A few weeks ago everyone (including pasties + cream here) got all frothed up about the quirky story in which ten low-key Cornish fishermen from Port Isaac hit the big time with a million-pound Universal Music deal. Now the first reviews of the album are rolling in. So, how did the boys measure up?
Well, the Guardian review gives ‘Port Isaac’s Fisherman’s Friends’ three stars, declaring it ‘the folk curiosity album of the year’ and describing the tracks as ‘gutsy work songs, mostly sung full-tilt’, but also ‘a bit plodding and respectful’.
The Indie meanwhile found it a ‘fulsome blend of baritones and tenors’, which ‘brings their repertoire of far-flung seafaring ballads to burly life’.
I agree with a lot of that (phew – I was feeling all protective). This is a hugely rousing and compulsive album – and the nice mix of classics and lesser-known ballads and shanties makes it surprisingly diverse in style.
I couldn’t help but wish it had been ever so slightly more rowdy and raw, and that it had contained more acapella numbers. But, then, a slick album for Universal probably isn’t the right platform for Cornish ale-induced boisterousness in any case!
I’ve been playing it on repeat since last week but, being Cornish and weaned on a diet of Going Up Camborne Hill and South Australia, I fear I can’t accurately gauge the wider appeal of this album, which was recorded (before the Universal deal was struck) in 15th-century St Kew Church near Wadebridge.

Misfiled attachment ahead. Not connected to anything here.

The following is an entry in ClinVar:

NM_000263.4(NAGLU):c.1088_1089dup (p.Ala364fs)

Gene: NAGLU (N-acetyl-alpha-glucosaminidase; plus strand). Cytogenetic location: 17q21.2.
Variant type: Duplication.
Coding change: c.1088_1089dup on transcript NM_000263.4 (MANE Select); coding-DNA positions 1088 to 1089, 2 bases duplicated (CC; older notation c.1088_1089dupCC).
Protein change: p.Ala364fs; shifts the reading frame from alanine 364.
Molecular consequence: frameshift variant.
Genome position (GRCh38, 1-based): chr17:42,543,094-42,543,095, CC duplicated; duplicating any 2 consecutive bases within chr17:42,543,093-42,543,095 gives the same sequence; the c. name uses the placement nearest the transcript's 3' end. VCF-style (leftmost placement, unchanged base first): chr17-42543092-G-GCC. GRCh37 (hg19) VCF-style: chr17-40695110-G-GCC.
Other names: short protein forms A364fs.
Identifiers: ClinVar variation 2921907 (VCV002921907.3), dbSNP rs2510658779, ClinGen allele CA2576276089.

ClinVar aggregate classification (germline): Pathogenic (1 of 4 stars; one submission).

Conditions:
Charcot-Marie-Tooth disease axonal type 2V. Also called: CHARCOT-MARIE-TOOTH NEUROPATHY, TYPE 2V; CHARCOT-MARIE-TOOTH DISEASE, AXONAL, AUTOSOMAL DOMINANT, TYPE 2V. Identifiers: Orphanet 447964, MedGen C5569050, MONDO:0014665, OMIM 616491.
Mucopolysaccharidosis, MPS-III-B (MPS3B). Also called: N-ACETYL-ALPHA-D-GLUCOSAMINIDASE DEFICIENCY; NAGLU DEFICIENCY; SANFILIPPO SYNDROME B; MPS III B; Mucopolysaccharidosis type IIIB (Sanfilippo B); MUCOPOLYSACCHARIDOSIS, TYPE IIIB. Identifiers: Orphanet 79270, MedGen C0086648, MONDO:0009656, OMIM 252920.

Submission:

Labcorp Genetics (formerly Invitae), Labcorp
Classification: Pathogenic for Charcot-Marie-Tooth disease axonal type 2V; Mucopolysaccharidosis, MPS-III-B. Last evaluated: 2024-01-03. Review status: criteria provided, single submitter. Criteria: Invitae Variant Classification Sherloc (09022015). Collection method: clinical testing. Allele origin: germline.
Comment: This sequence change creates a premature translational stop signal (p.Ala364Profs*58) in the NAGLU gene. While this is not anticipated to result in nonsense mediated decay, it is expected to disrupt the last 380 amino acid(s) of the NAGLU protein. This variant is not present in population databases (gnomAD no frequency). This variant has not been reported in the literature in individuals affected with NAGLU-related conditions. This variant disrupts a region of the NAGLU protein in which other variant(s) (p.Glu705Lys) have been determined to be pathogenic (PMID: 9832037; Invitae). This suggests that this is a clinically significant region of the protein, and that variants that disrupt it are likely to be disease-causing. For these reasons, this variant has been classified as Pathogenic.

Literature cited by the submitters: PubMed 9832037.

The Friends are playing pretty much every festival on the circuit this summer (including Glasto), the The Mail on Sunday profiled them yesterday, and I keep hearing their ‘Haul Away, Joe’ track on a TV ad, so it would certainly seem that the appetite for Cornish shanty-singing across the Tamar is greater than anyone could have predicted.
At the very least, I think I am safe in saying that this is the biggest Cornish music release for some time, right?
*If you only download three tracks, make them: addictively syncopated Haul Away Joe, Brightly Beams and goosebumpy No Hopers, Jokers & Rogues (you can listen to it here).
Port Isaac’s Fisherman’s Friends is out 26 April, priced £8.99; buy it here.
Check here for forthcoming Cornish dates – they are pleasingly frequent!
Great video footage herewith: